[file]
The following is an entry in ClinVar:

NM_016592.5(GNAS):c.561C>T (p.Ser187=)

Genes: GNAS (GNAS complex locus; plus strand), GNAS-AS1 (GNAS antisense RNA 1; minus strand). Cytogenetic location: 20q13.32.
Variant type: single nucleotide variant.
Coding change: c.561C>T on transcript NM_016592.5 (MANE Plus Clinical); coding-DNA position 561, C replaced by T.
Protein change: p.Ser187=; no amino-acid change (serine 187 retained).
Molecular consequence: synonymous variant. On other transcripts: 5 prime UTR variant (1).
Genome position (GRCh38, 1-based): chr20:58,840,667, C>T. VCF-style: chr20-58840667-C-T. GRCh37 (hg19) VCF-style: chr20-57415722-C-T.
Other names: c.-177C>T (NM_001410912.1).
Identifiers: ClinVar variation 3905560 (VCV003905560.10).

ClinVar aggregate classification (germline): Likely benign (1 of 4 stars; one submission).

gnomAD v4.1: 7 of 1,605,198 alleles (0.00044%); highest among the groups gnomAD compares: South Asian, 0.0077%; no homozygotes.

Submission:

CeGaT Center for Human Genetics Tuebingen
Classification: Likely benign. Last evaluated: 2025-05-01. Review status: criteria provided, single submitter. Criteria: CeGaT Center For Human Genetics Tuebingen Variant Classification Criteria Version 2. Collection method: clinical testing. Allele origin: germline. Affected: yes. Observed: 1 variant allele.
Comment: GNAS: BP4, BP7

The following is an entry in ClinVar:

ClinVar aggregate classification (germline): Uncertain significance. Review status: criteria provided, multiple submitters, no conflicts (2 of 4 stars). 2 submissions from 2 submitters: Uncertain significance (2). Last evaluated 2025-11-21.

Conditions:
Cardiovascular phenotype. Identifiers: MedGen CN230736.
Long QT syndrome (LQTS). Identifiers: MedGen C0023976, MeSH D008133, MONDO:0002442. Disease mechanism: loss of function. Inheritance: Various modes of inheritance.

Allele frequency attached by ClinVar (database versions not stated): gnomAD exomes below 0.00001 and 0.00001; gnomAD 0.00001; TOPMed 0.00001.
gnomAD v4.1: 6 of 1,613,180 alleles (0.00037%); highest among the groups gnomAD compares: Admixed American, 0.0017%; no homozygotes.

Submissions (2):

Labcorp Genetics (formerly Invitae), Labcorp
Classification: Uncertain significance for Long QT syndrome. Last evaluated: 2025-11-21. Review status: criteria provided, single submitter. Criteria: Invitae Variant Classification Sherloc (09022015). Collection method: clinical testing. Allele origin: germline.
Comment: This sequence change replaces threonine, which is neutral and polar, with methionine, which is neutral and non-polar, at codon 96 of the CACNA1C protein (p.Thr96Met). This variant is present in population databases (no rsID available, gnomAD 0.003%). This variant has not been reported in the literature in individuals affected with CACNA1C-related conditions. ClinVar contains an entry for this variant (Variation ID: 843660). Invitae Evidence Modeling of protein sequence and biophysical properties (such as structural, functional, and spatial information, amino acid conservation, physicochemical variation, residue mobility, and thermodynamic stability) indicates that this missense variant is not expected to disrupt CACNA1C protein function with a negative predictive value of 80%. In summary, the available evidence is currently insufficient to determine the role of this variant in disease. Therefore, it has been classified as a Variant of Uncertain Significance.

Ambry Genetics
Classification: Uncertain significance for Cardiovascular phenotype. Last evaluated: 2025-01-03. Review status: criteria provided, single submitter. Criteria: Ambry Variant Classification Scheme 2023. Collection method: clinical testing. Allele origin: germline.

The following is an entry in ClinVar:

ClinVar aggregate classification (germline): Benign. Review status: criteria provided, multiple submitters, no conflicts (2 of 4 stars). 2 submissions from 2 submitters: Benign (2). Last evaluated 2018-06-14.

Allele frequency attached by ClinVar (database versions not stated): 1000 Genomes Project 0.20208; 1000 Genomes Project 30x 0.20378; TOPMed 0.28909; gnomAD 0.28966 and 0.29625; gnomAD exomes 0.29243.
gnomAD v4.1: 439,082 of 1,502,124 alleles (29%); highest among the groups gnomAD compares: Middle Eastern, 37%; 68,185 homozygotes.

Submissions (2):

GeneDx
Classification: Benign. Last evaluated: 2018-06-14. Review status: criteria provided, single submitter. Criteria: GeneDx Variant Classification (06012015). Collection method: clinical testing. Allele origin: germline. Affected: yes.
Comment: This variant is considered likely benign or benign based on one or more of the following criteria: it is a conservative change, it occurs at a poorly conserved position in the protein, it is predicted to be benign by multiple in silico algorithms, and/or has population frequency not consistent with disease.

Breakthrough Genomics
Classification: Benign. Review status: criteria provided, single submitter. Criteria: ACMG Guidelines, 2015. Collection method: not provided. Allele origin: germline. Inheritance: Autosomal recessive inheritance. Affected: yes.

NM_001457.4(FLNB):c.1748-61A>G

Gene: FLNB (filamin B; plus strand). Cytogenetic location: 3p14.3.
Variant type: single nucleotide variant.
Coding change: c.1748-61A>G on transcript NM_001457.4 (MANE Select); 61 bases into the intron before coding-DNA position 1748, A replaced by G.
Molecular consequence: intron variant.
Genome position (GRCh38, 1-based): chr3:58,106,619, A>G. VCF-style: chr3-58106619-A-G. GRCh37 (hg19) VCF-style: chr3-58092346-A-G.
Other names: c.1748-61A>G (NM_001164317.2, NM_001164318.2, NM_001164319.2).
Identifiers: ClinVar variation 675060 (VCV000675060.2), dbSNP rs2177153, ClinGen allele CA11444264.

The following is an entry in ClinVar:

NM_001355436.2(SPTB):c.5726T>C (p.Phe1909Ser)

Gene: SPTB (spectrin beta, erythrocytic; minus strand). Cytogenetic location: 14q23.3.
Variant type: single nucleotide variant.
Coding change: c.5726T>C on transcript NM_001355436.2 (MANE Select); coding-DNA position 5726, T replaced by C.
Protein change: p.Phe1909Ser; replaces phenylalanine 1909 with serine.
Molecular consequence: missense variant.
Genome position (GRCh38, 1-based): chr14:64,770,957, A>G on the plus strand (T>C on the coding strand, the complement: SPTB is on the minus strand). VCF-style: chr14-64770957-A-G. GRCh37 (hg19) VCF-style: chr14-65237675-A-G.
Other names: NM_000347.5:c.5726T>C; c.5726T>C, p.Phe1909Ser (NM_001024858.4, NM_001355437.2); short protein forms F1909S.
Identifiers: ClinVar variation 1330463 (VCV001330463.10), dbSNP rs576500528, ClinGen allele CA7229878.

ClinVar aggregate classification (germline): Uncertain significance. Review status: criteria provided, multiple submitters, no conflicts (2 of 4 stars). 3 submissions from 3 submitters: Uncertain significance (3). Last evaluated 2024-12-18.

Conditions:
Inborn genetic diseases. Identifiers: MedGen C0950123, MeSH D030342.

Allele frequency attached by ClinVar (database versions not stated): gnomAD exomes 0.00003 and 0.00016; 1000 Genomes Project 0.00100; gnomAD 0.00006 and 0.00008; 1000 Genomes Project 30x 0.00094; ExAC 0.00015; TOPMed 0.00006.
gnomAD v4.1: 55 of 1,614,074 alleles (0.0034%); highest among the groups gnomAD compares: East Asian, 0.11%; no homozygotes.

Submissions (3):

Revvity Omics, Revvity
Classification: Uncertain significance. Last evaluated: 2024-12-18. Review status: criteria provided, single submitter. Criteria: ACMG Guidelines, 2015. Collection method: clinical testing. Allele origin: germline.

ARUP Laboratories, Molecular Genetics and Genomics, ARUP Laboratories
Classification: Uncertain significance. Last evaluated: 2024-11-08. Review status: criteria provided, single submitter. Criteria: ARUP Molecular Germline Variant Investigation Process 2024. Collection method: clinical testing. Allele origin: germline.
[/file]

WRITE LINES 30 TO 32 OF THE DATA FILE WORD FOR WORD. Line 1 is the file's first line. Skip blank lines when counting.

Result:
The following is an entry in ClinVar:

ClinVar aggregate classification (germline): Benign. Review status: criteria provided, multiple submitters, no conflicts (2 of 4 stars). 2 submissions from 2 submitters: Benign (2). Last evaluated 2018-06-14.

Allele frequency attached by ClinVar (database versions not stated): 1000 Genomes Project 0.20208; 1000 Genomes Project 30x 0.20378; TOPMed 0.28909; gnomAD 0.28966 and 0.29625; gnomAD exomes 0.29243.